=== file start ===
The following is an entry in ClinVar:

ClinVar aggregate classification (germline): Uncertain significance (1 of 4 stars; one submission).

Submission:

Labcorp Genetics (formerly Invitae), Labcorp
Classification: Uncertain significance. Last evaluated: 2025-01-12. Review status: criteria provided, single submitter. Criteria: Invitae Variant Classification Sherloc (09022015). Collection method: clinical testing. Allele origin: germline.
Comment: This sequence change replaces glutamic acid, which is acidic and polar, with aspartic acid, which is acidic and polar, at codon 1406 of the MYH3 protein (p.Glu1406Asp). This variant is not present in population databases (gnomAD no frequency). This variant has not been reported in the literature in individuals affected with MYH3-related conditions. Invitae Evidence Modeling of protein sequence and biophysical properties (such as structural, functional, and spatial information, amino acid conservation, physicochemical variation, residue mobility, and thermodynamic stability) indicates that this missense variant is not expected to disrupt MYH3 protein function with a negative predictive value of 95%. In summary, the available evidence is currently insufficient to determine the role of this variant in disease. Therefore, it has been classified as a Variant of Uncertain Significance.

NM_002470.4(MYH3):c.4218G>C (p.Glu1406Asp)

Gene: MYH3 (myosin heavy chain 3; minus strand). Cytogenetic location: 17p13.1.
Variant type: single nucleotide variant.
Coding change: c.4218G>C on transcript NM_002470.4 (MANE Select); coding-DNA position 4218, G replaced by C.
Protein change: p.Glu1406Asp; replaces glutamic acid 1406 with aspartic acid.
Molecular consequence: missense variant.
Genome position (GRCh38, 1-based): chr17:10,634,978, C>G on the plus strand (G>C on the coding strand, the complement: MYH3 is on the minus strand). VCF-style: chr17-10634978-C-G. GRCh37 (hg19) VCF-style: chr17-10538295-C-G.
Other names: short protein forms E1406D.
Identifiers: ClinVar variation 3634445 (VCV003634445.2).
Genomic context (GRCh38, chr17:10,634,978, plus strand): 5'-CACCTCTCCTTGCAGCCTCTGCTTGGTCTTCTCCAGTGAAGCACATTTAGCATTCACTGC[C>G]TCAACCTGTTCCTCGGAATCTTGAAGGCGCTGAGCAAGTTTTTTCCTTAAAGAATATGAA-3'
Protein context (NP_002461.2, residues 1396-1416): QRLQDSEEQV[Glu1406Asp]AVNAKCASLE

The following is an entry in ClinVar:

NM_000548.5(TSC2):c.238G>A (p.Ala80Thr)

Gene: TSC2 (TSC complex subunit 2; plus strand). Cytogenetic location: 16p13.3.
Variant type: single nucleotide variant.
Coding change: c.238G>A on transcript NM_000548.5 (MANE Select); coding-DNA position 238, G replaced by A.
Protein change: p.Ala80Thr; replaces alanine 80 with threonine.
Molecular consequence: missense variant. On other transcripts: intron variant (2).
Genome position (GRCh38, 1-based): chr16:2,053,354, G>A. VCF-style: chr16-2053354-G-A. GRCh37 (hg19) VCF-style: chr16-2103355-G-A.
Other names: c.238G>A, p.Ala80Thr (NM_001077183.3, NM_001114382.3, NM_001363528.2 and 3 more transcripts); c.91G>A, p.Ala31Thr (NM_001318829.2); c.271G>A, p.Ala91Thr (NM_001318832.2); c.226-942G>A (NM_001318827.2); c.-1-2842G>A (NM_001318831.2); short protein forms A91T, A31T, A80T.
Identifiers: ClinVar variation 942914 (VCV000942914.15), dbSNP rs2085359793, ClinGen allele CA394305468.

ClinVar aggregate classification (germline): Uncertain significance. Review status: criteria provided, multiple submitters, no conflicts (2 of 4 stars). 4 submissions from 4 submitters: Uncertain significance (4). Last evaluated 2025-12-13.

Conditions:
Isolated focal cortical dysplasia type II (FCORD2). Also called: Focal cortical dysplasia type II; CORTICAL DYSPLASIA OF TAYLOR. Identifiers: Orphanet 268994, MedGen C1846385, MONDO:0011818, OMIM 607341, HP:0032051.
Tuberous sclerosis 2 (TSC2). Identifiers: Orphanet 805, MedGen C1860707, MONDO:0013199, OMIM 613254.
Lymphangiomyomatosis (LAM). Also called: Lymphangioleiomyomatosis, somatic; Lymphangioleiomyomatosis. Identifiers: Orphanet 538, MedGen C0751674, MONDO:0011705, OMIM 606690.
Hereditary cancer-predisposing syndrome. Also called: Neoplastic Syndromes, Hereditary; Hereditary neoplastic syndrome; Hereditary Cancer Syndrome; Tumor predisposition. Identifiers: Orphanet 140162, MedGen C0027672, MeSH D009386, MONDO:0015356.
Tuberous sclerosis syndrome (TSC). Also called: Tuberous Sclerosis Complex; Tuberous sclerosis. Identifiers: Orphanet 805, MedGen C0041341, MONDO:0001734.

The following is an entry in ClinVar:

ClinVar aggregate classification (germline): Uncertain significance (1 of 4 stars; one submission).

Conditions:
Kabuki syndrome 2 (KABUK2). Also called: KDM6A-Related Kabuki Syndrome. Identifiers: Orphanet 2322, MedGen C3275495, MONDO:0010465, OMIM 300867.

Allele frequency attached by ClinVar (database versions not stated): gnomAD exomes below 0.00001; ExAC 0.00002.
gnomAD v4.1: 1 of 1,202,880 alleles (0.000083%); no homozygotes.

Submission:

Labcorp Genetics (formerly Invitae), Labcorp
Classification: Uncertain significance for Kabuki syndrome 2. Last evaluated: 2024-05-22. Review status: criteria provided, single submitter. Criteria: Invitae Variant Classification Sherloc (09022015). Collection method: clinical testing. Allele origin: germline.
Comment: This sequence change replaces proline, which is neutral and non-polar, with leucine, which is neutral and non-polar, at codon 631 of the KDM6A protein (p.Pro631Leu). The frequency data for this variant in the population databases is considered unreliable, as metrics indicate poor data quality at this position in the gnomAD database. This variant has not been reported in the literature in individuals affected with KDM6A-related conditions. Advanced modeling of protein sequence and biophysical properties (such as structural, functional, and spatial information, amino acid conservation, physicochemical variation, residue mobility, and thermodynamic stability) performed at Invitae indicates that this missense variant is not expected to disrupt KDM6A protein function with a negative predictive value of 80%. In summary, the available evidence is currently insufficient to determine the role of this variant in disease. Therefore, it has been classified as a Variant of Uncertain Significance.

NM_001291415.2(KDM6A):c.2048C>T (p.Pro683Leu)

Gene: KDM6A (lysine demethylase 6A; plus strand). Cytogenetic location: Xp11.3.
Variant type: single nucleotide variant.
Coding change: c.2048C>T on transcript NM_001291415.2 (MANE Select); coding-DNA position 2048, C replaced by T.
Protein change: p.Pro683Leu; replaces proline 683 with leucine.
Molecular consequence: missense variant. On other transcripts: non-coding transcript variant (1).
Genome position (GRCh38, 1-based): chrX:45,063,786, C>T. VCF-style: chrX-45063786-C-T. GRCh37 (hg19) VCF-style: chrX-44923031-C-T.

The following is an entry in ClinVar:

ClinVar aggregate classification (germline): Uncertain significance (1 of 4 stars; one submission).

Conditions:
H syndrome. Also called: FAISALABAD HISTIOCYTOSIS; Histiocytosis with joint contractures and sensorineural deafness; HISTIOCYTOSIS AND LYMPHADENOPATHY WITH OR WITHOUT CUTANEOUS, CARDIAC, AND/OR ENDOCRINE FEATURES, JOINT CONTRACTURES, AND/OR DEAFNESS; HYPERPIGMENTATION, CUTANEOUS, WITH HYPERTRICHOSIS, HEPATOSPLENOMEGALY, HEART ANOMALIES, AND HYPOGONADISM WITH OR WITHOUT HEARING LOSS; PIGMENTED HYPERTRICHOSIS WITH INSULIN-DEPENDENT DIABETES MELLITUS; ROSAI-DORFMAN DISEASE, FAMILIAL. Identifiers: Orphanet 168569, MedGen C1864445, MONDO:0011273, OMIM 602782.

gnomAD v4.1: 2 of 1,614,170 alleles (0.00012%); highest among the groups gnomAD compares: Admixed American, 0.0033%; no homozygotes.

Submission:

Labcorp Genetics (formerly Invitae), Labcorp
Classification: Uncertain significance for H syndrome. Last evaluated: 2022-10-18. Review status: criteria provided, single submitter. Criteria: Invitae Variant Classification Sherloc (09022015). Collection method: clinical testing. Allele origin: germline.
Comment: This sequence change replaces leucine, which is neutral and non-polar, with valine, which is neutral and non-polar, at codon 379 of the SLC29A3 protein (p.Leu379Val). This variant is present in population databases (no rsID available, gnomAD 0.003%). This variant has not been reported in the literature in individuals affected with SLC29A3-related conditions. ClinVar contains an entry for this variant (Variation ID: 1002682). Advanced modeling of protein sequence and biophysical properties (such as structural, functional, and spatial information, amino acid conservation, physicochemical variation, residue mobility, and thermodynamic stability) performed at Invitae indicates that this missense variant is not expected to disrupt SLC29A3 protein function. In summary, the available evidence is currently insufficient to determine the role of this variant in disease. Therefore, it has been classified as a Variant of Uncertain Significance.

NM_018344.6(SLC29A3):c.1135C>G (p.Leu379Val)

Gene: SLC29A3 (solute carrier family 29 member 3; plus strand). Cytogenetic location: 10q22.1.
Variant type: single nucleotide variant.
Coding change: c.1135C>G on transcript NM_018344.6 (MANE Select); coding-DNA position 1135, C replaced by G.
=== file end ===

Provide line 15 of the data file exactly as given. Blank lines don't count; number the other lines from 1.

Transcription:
Identifiers: ClinVar variation 3634445 (VCV003634445.2).